Missile Defense, Part II

Staff Columnist

Last week in these pages we explored the serious subject of missile defense as published in NATIONAL REVIEW. As promised, we will for this week’s pages treat the remaining Part of Thomas Karako’s Article.  Thanks for reading.

Karako:  “Rebalance to the homeland.  As of today, America’s only line of defense against a long-range ballistic missile is the Ground-based Midcourse Defense (GMD) system, an integrated network of interceptors and sensors.  GMD provides a critical but thin layer of defense against small-scale attacks of relatively unsophisticated missiles.  In the event of a more sophisticated or larger-scale attack in the near future, America’s homeland defenses could be strained unless we take steps to improve their reliability, capability, and capacity.

The need for such improvement applies particularly to the  ground-based interceptor (GBI).  Besides the booster that  propels it into space, a GBI includes an exo-atmospheric kill vehicle (EKV) that hunts down and collides with an incoming warhead.  Around 37 GBIs are currently deployed in Alaska and California.  That number will rise to 44 by the end of 2017.  To keep pace with North Korea’s ICBM development, however, additional steps are required.

Another option remains the addition of a site on the continental U.S., possibly on the east coast, at a cost of perhaps $2 billion.  Besides housing 10 to 20 interceptors, such a site would add depth to the existing site in Alaska and improve our ability to shoot at a threat missile more than once.”

Other, less expensive alternatives must therefore be considered.  Today’s are all in silos, but developing a transportable version is one option, perhaps as a bridge to a full site sometime in the future. Such a concept would takeGBIs like those fielded today out of the silo. They would be carried on trucks and readied for launch during times of heightened threat.  They could be stored at a depot on the East Coast or at Vandenberg, where some four GBIs are already deployed.”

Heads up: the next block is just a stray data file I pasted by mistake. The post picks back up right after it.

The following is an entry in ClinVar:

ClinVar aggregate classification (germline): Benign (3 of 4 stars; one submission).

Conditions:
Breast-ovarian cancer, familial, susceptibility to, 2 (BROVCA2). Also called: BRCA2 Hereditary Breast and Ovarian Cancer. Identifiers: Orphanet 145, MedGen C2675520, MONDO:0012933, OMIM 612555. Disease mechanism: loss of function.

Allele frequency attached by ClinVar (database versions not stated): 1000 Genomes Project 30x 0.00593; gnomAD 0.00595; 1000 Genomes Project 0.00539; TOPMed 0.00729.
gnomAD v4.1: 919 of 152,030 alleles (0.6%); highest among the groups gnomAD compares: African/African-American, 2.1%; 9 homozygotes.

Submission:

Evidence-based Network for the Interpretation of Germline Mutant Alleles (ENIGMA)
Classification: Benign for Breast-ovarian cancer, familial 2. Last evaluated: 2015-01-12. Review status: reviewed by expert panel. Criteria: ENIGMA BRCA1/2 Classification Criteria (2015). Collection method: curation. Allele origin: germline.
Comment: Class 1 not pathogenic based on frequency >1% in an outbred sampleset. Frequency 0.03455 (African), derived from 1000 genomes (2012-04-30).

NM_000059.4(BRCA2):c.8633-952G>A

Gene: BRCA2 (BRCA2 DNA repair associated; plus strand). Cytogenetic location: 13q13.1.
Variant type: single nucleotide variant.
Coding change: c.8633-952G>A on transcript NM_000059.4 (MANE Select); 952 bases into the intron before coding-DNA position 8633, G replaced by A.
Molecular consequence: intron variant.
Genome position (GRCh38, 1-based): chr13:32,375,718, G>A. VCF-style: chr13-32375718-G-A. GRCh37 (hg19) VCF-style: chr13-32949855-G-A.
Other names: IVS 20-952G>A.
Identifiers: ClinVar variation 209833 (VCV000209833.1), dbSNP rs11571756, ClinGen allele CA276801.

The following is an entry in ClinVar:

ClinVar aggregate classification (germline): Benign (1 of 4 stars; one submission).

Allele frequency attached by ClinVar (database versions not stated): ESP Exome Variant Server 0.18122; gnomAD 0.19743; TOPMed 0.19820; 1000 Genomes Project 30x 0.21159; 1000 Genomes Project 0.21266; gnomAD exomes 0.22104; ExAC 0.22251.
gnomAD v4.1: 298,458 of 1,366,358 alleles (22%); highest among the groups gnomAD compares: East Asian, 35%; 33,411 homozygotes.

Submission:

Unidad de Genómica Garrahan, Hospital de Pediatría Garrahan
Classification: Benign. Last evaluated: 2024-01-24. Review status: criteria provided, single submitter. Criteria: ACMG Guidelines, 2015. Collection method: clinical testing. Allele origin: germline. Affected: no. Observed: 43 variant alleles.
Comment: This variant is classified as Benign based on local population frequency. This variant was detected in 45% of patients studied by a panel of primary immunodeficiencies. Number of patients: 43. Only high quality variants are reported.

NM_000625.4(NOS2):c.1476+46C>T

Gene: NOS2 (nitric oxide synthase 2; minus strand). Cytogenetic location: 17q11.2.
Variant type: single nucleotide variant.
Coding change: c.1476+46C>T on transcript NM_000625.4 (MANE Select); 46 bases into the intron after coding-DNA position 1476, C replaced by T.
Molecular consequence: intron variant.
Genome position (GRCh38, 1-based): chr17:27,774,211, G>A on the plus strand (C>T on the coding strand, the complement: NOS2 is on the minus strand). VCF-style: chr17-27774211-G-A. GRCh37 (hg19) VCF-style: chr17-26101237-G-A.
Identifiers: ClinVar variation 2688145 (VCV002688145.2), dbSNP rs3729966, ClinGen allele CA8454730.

Karako writes: “While homeland missile defense merits greater attention, regional missile defense for U.S. forces will remain critically important for the foreseeable future.  Regional missile defense programs include the Navy’s sea-based missile defenses on Aegis ships and the Army’s Patriot and THAAD (Terminal High Altitude Area Defense) programs. The fleet of 34 Aegis ships capable of ballistic-missile defense is now down by two.

The Army’s Patriot and THAAD force may also require greater capacity. The Army’s current air and missile defense is a wisp compared with  what it was during the Cold War.  It would be seriously challenged to meet more advanced threats from Russia or China today.”

“Rebalance from Earth to space.  A second major way to advance U.S. missile defense capability would be to field a new space layer of orbiting sensors.

Space provides a unique vantage point for missile defense sensors, qualitatively  different  from that of the ground-based radars currently in use.  Observing a missile from space improves our ability to distinguish the deadly warhead from the associated flying junk pile of debris that accompanies it. Because of its position high above the earth, an orbiting  satellite can follow a threat missile for a longer time than can a ground-based  radar.  The combination of sensors both on the ground and in space would substantially improve our picture of incoming missiles, permitting earlier intercept and reducing the likelihood of wasting interceptors on false targets.

On paper, each of the last five administrations has had plans for a space-based sensor layer for national missile defense, but so far none has been deployed.  The U.S. operates the legacy Defense Support Program and space-based infrared satellites for early warning.  But detection of a missile’s launch is not the same as more precisely monitoring its trajectory and location so as to tell the interceptors where to go.”

Karako again:  “ Today, the U.S. still has no operational space-based system for the critical missions of tracking threat missiles and distinguishing the warhead from other objects in space.”

Karako concludes:  “Missile defense can be a complicated enterprise, but it id no longer mere theory.  It has moved from vision to real-world capability.”

With thanks to Thomas Karako and NATIONAL REVIEW.

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